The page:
Eight is enough… justices

Supreme Court Eight

Voices on the left were furious when John McCain suggested that Republicans in the Senate would block any nominees by Hillary Clinton if she becomes President. He walked back that particular talking point very quickly because he’s John McCain.

According to The New American:

To no one’s surprise, Senator John McCain (R-Ariz) quickly backtracked on a bold statement a few days ago, when he said, “I promise you that we will, we will be united against any Supreme Court nominee that Hillary Clinton — if she were president — would put up. This is why we need a majority.” […]

But before pleasantly surprised constitutional conservatives could even raise their hand to pat McCain on the back, he quickly changed his tune, speaking through a spokesperson, Rachael Dean. She “clarified” McCain’s earlier remarks by saying that McCain “believes you can only judge people by their record,” pointing to Clinton’s “clear record of supporting liberal judicial nominees.”

Now, we’re hearing a little bit of the same from Ted Cruz.

Before anyone starts searching their copy of the Constitution or checking Wikipedia for precedents, I’ll save you the trouble. Nine is not a magic number. It’s been the number for a century and a half, but there’s nothing that declares it needs to be the number. Moreover, there’s nothing that can compel the senate to confirm a nominee or even hold confirmation hearings. The powers laid out dictate that a Supreme Court justice can only be appointed by a President and can only be confirmed by the Senate. It does not dictate that the President must appoint, nor does it dictate that the Senate must confirm.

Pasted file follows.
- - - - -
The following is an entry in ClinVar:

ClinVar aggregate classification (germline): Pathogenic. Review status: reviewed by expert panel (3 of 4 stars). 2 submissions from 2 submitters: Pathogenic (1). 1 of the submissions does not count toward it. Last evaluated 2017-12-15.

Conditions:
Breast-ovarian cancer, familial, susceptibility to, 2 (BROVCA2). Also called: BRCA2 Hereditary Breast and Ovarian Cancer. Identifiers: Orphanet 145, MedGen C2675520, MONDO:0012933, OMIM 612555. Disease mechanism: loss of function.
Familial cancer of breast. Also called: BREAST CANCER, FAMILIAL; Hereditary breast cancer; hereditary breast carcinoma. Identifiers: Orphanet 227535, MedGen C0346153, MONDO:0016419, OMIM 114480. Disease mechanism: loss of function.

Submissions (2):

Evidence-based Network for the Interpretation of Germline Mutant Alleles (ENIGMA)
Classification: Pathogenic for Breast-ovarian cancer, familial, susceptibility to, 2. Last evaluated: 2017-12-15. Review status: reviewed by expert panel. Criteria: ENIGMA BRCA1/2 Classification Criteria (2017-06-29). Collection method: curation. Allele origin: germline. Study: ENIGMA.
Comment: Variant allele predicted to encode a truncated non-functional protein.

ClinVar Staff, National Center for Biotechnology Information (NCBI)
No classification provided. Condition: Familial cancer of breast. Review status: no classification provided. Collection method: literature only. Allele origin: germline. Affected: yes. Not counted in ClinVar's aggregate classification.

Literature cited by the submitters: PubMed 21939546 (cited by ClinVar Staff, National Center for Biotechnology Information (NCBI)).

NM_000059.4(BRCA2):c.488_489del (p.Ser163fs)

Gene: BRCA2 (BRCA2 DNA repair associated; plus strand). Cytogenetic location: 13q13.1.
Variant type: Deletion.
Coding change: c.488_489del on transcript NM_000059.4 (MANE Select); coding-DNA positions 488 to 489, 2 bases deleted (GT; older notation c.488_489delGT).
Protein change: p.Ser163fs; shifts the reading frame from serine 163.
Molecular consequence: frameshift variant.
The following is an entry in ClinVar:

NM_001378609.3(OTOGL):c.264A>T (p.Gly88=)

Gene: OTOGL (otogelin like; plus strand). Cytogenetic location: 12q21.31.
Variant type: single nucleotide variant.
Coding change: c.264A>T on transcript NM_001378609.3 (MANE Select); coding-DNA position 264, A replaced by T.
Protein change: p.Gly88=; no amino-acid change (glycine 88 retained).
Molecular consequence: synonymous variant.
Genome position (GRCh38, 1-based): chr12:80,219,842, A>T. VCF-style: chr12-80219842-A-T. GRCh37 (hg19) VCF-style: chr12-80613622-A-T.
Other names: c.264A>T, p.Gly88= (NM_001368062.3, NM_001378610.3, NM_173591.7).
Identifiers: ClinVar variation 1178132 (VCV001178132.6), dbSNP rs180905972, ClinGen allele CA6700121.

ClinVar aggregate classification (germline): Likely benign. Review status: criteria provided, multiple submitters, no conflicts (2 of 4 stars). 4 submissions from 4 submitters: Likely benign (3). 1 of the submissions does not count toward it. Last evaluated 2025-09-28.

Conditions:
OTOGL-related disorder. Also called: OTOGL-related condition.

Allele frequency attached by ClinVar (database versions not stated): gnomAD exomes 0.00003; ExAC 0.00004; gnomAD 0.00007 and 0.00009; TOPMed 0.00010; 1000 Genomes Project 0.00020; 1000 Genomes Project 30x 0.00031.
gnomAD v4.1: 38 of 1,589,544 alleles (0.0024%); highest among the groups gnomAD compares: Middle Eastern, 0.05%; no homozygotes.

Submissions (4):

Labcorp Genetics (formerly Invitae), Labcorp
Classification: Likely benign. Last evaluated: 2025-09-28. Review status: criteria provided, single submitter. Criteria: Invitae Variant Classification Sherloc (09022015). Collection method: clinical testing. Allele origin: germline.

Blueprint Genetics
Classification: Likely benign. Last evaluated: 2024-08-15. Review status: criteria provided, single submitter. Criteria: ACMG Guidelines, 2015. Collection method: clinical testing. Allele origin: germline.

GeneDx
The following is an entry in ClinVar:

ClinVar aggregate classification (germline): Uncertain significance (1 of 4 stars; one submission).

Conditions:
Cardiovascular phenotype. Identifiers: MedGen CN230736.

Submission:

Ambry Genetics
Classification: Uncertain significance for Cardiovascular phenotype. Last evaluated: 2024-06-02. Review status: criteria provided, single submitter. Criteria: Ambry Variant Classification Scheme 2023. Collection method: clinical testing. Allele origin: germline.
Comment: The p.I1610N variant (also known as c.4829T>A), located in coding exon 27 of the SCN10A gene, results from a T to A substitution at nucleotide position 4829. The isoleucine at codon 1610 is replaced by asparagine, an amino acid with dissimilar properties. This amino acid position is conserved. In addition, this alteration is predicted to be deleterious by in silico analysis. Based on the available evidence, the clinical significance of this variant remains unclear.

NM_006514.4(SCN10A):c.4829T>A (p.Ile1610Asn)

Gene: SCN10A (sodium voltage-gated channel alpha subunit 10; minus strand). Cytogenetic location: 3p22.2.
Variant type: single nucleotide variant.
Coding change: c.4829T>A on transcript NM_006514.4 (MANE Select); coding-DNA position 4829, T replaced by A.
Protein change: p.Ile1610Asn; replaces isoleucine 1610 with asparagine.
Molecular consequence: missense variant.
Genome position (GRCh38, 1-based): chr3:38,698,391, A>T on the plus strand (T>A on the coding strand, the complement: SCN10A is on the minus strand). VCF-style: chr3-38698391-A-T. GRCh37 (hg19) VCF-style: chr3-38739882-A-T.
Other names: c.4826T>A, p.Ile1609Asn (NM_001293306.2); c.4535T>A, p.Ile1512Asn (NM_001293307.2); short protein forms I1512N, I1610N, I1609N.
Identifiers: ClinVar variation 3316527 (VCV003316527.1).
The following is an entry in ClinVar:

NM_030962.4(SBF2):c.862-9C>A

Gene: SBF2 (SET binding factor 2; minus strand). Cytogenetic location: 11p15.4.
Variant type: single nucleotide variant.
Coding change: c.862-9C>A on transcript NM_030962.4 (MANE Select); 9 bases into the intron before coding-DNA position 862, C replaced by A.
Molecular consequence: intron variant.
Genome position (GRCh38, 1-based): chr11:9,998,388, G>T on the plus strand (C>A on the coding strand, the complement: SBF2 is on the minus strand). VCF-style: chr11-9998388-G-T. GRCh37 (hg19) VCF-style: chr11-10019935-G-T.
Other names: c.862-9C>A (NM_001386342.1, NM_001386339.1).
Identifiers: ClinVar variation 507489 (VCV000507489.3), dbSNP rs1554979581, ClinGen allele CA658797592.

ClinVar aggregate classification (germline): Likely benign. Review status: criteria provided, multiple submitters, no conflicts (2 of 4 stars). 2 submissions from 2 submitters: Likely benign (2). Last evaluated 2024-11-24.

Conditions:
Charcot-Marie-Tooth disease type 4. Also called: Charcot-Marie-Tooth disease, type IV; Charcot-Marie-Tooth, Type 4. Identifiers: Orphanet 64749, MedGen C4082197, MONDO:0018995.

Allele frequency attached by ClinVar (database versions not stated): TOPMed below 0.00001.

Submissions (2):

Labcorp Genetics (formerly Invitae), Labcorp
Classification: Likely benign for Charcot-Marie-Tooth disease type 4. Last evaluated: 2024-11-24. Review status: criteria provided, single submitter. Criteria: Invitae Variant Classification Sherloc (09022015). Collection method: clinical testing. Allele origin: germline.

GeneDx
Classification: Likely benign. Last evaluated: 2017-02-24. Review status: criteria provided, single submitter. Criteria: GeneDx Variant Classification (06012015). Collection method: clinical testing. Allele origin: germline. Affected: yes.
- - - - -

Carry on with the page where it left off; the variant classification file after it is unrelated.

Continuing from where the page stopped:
Here’s the real point, though. Eight is plenty. In fact, it may just be perfect. For the Supreme Court to take action, there needs to be a clear mandate. That’s an opinion, but it’s one that should make sense to any Constitutional conservative. With nine (or any odd number of) justices, actions for or against a ruling are essentially mandated automatically. That’s not how it should be. With eight, particularly if the justices are split between “conservative” and “liberal” ideologies, a true mandate would require that at least one justice changes sides.

What progressives will say is that keeping a split judicial branch of government impedes progress. The clear error in this thinking is in assuming that the Supreme Court has anything to do with progress. They don’t. That’s for the other two branches. The Supreme Court is there to prevent unconstitutional progress which, in our day and age, seems to be the majority of ideas proposed.

If we keep it at eight, it’s not the better or worse case that wins. Decisions won’t be based upon political leanings. The court can operate in a way that is much more pure. If a case is clearly won or lost, the Supreme Court will act because at least one justice should be willing to switch sides. That’s the burden that I believe is necessary for them to act. When it’s based upon a majority split along ideological lines, we get the debacles we’ve seen in the past few decades where the Supreme Court’s actions yielded failures on both sides of the political spectrum.

Keep it at eight. Not just now. Always. If the Supreme Court must act, it will be because the case was clear, not just because one side was a little better than the other or one based upon political lines.